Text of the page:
CRB1 is required for recycling by RAB11A+ vesicles in human retinal organoids

Thilo M Buck, Peter M J Quinn, Lucie P Pellissier, Aat A Mulder, Aldo Jongejan, Xuefei Lu, Nanda Boon, Daniëlle Koot, Hind Almushattat, Christiaan H Arendzen, Rogier M Vos, Edward J Bradley, Christian Freund, Harald M M Mikkers, Camiel J F Boon, Perry D Moerland, Frank Baas, Abraham J Koster, Jacques Neefjes, Ilana BerlinCarolina R Jost, Jan Wijnholds

Onderzoeksoutput: Bijdrage aan wetenschappelijk tijdschrift/periodieke uitgaveArtikelWetenschappelijkpeer review

5 Citaten (Scopus)
31 Downloads (Pure)


CRB1 gene mutations can cause early- or late-onset retinitis pigmentosa, Leber congenital amaurosis, or maculopathy. Recapitulating human CRB1 phenotypes in animal models has proven challenging, necessitating the development of alternatives. We generated human induced pluripotent stem cell (iPSC)-derived retinal organoids of patients with retinitis pigmentosa caused by biallelic CRB1 mutations and evaluated them against autologous gene-corrected hiPSCs and hiPSCs from healthy individuals. Patient organoids show decreased levels of CRB1 and NOTCH1 expression at the retinal outer limiting membrane. Proximity ligation assays show that human CRB1 and NOTCH1 can interact via their extracellular domains. CRB1 patient organoids feature increased levels of WDFY1+ vesicles, fewer RAB11A+ recycling endosomes, decreased VPS35 retromer complex components, and more degradative endolysosomal compartments relative to isogenic control organoids. Taken together, our data demonstrate that patient-derived retinal organoids enable modeling of retinal degeneration and highlight the importance of CRB1 in early endosome maturation receptor recycling in the retina.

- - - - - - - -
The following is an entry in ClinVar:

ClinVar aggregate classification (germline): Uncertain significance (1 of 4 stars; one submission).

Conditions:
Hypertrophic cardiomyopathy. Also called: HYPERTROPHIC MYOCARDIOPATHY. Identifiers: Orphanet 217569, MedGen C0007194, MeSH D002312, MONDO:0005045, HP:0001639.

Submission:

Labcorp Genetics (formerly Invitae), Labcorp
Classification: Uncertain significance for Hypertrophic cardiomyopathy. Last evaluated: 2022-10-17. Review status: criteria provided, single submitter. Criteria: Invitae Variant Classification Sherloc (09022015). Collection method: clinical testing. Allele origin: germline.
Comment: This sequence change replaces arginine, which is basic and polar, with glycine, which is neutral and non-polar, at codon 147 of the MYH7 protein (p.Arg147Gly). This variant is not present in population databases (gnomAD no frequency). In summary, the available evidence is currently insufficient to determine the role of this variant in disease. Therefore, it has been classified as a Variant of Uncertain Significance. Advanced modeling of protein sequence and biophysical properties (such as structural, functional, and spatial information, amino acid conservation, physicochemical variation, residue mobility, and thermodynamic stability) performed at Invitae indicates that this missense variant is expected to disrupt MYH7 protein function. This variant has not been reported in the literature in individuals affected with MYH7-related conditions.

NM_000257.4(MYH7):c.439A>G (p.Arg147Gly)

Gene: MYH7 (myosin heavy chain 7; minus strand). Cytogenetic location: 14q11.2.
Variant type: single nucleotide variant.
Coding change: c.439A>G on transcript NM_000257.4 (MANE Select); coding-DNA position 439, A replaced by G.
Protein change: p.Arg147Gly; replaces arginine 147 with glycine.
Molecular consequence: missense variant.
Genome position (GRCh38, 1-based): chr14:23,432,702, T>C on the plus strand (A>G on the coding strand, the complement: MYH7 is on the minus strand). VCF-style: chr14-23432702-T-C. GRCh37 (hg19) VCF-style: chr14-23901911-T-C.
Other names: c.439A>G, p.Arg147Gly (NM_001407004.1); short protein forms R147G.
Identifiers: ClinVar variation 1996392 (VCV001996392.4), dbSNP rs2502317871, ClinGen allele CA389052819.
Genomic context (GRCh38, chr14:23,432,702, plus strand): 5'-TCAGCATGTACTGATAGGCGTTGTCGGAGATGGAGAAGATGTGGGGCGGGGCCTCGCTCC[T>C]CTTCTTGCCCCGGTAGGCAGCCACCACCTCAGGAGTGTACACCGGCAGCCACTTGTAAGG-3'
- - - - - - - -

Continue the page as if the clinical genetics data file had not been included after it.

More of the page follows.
Originele taal-2Engels
Pagina's (van-tot)1793-1810
TijdschriftStem Cell Reports
StatusGepubliceerd - 28 jul. 2023


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